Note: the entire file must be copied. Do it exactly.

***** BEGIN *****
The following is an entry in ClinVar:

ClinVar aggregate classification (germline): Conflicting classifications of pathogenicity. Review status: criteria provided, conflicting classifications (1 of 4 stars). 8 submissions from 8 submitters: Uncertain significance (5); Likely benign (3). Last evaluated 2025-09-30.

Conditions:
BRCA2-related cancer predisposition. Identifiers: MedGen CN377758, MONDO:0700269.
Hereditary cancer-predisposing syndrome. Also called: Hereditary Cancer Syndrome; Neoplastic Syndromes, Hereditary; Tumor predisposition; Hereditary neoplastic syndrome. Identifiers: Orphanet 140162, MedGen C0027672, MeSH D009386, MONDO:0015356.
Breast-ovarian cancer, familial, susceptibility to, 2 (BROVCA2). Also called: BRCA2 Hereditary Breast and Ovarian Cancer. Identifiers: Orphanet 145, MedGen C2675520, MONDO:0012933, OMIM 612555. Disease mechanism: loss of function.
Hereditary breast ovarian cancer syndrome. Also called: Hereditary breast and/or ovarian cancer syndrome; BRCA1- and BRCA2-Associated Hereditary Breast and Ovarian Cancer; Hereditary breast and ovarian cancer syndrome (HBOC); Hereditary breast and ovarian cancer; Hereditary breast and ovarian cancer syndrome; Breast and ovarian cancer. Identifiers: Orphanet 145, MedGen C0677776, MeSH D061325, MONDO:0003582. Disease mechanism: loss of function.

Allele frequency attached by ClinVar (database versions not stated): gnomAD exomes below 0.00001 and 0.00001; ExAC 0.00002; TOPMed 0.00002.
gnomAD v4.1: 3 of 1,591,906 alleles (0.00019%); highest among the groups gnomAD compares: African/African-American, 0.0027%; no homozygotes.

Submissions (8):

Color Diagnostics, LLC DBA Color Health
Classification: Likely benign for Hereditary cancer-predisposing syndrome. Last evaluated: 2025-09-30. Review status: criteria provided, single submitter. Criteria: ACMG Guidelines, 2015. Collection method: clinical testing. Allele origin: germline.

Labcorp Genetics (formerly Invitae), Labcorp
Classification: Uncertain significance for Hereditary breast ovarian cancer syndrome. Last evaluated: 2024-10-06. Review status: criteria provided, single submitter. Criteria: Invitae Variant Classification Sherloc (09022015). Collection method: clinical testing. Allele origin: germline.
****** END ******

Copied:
The following is an entry in ClinVar:

ClinVar aggregate classification (germline): Conflicting classifications of pathogenicity. Review status: criteria provided, conflicting classifications (1 of 4 stars). 8 submissions from 8 submitters: Uncertain significance (5); Likely benign (3). Last evaluated 2025-09-30.

Conditions:
BRCA2-related cancer predisposition. Identifiers: MedGen CN377758, MONDO:0700269.
Hereditary cancer-predisposing syndrome. Also called: Hereditary Cancer Syndrome; Neoplastic Syndromes, Hereditary; Tumor predisposition; Hereditary neoplastic syndrome. Identifiers: Orphanet 140162, MedGen C0027672, MeSH D009386, MONDO:0015356.
Breast-ovarian cancer, familial, susceptibility to, 2 (BROVCA2). Also called: BRCA2 Hereditary Breast and Ovarian Cancer. Identifiers: Orphanet 145, MedGen C2675520, MONDO:0012933, OMIM 612555. Disease mechanism: loss of function.
Hereditary breast ovarian cancer syndrome. Also called: Hereditary breast and/or ovarian cancer syndrome; BRCA1- and BRCA2-Associated Hereditary Breast and Ovarian Cancer; Hereditary breast and ovarian cancer syndrome (HBOC); Hereditary breast and ovarian cancer; Hereditary breast and ovarian cancer syndrome; Breast and ovarian cancer. Identifiers: Orphanet 145, MedGen C0677776, MeSH D061325, MONDO:0003582. Disease mechanism: loss of function.

Allele frequency attached by ClinVar (database versions not stated): gnomAD exomes below 0.00001 and 0.00001; ExAC 0.00002; TOPMed 0.00002.
gnomAD v4.1: 3 of 1,591,906 alleles (0.00019%); highest among the groups gnomAD compares: African/African-American, 0.0027%; no homozygotes.

Submissions (8):

Color Diagnostics, LLC DBA Color Health
Classification: Likely benign for Hereditary cancer-predisposing syndrome. Last evaluated: 2025-09-30. Review status: criteria provided, single submitter. Criteria: ACMG Guidelines, 2015. Collection method: clinical testing. Allele origin: germline.

Labcorp Genetics (formerly Invitae), Labcorp
Classification: Uncertain significance for Hereditary breast ovarian cancer syndrome. Last evaluated: 2024-10-06. Review status: criteria provided, single submitter. Criteria: Invitae Variant Classification Sherloc (09022015). Collection method: clinical testing. Allele origin: germline.